During fermentation of red wine, the temperature of the must rises to between 60°F and 85°F. The winemaker usually does not want it to rise above 85°F, for at higher temperatures, the aromas and flavors of the wine may be volatilized or burned off. White wines, (except from some wines like full-bodies Chardonnays) are often fermented in temperature-controlled fermentation tanks, so they generally ferment at 50°F to 65°F. These tanks are usually double-skinned and wrapped on the outside with a jacket through which a coolant like glycol can run. Again, the goal is to preserve the wine’s aromas by fermenting at a cool temperature.

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Answer: False.

Sediment is not a flaw but rather a natural process that occurs over time. Sediment—molecules of color and tannin that precipitate out of solution—are generally present only in older red wines (10-plus years old) that had a lot of color and tannin to begin with and that were not fined or filtered. You can drink an old wine that has thrown some sediment without decanting it; the sediment is not harmful, just slightly teeth-clinging.

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Answer: True.

Labeling a wine based on the variety of grape used to make that wine has been commonplace in most of the New World since the late 1960s. In the United States, the first varietally labeled wines were required by federal law to be composed of 51 percent of the variety named. In 1983, the minimum was raised to the current level of 75 percent. States and specific appellations can choose to exceed (but not go below) the federal regulations. For example, in Oregon, all Pinot Noirs so-labeled must be at least 90 percent Pinot Noir. The same is true for Oregon Chardonnay, but not Oregon Cabernet Sauvignon. Oregon makes an exception from the “90% rule” for Cabernet and other grapes that benefit from blending and have a long history of being used for blending in their respective European regions.

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Answer: False.

All Champagne must spend at least 15 months in the bottle before release. Of this, 12 months must be sur lie, (on the lees). The minimum aging periods required by law for Champagne wines are much longer than for other sparkling wines. European wine regulations, for example, specify a minimum of only 90 days for effervescent wines in general.

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Answer: True.

Oenotria was what Greek colonists called southern Italy when they first arrived in the 8th century BC or thereabouts. The local population was most likely already producing wine.

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Answer: False.

That would be Zweigelt, a juicy, fruity, easy wine, the result of a cross of Blaufränkisch and the simple grape variety St. Laurent. However, even though Zweigelt leads in production, Blaufränkisch is Austria’s highest quality and most revered red. Austrian Blaufränkisch is precise and sleek, with flavors of delicious woodland blueberries, a sense of forestiness, and a bit of a spicy bite. It is exactly the ticket for splicing through a spicy meat dish. Among our favorite producers are Moric and J. Heinrich.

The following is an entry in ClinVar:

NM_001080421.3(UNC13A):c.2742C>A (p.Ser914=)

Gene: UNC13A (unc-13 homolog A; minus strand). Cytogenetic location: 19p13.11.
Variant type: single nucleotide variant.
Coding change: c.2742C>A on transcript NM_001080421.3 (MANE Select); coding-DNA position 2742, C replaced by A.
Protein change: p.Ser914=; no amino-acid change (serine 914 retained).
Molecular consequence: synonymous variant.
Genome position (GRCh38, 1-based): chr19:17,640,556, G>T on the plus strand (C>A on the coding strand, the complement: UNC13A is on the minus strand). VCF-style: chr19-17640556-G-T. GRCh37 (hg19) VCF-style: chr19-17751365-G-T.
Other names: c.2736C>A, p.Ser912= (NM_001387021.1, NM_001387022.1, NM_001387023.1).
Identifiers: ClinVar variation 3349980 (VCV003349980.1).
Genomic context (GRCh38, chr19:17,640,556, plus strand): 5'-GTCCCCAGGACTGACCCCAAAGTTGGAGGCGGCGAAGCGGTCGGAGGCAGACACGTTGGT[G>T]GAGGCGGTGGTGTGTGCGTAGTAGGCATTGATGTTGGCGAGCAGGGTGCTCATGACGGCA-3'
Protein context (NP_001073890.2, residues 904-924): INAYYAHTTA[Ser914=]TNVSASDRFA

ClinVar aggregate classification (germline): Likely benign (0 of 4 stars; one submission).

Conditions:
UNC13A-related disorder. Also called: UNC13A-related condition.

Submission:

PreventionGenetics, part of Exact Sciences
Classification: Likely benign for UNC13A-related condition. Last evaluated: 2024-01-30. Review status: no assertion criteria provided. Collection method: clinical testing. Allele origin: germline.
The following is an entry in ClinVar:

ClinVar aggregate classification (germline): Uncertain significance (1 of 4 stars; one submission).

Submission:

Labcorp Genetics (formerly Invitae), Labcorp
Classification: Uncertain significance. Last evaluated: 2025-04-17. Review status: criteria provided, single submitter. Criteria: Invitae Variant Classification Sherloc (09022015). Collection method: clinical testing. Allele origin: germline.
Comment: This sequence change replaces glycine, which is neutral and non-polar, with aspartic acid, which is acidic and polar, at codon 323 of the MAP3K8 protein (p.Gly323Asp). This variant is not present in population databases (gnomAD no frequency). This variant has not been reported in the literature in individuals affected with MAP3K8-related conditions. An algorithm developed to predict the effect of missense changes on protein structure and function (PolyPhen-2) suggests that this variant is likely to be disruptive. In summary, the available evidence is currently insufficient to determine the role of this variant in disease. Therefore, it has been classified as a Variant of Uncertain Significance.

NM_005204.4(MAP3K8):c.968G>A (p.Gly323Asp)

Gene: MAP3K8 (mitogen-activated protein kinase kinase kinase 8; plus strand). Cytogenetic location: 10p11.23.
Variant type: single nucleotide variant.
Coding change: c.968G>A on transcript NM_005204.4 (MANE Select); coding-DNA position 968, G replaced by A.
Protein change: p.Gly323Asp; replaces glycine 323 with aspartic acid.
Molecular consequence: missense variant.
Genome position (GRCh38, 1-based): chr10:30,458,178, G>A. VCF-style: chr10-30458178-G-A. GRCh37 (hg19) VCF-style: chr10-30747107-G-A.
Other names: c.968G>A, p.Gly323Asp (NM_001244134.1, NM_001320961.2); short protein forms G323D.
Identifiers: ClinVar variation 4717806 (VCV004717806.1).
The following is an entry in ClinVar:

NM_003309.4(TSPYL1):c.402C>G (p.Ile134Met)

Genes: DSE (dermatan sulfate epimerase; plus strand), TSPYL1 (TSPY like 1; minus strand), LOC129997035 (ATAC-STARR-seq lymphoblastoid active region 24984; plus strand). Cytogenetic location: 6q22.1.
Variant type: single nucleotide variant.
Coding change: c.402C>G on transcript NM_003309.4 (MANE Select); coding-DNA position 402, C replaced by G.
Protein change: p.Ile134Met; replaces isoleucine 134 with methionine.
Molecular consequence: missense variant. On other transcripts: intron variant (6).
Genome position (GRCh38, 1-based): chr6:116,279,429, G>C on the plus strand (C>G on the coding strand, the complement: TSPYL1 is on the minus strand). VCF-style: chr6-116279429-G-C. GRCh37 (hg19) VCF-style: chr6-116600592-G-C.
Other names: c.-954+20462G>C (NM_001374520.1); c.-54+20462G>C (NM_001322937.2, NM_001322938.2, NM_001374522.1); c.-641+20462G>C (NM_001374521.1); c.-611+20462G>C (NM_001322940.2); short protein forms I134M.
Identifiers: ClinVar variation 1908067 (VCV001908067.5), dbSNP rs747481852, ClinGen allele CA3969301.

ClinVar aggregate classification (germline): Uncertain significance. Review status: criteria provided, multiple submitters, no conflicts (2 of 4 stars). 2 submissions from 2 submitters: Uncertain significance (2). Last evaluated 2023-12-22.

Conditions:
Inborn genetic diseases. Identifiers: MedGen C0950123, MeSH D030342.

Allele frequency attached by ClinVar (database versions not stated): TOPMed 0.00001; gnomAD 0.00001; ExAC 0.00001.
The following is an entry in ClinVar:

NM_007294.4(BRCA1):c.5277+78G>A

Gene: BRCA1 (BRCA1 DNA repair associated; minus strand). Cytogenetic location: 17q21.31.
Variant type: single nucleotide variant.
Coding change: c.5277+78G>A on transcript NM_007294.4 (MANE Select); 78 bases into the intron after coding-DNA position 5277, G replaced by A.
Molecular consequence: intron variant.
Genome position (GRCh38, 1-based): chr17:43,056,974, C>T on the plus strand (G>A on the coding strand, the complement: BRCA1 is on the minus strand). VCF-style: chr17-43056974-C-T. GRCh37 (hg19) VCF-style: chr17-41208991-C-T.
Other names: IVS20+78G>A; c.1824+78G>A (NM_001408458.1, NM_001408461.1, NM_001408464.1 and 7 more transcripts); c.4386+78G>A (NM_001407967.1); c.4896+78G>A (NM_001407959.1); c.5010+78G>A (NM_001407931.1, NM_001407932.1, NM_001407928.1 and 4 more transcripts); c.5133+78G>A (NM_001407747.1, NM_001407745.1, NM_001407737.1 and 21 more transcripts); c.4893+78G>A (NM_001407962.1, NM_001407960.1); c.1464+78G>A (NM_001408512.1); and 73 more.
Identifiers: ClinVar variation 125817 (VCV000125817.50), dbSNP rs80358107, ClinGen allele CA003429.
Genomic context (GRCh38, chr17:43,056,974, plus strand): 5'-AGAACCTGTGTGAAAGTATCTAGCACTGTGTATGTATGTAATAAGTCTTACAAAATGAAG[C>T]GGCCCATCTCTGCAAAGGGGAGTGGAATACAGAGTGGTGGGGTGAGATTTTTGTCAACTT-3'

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Answer: True.

According to the International Wines and Spirits Record’s latest report, Americans bought less wine in 2019, the first drop in wine purchases in the last 25 years. Millennials are opting for alternatives beverages such as hard seltzers, cocktails, and nonalcoholic beer. The trend was attributed to a generational shift as the number of millennials surpasses baby boomers, who drove strong demand for wine in America.

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Answer: False.

Cabernet Sauvignon plantings superseded Zinfandel way back in 1998. Today there are 94,854 acres of Cabernet; but just 40,061 acres of Zinfandel. Most of the Cabernet is planted in Napa and San Luis Obispo counties. Most of the Zinfandel is planted in San Joaquin and Sonoma counties.

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Answer: False.

Ok Washington State wine fans, this was a bit of a trick question. Even though the Columbia Valley is the largest and best known American Viticultural Area in Washington, the Yakima Valley, which is within Columbia Valley, was Washington’s first AVA, designated as such in 1983. Columbia Valley was named an AVA a year later. The Yakima Valley is the historic heart of Washington wine country. Vinifera wine grapes were planted here in the late 1930s by Seattle attorney William Bridgman who also pioneered irrigated agriculture in the region and planted some of the state’s first grapes including Semillon, Ruby Cabernet, Grenache, and Pinot Noir. Many of the state’s earliest wineries, including Chinook, Thurston-Wolfe, Portteus, and Barnard Griffin are in Yakima, and many other wineries buy Yakima grapes. A number of Washington’s most famous grower-owned vineyards are also here, notably, Boushey Vineyard and Red Willow Vineyard.

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Answer: True.

Genetic research in 2010 revealed that cab franc originated in Spain’s Basque country and was later brought to southwest France, then Bordeaux.

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Answer: True.

Limestone is a sedimentary rock formed from decomposed seashells and marine skeletons that are extremely high in calcium. There are many different types of limestone which is created formed under different conditions. Chalk, marble, and marl are all types of limestone.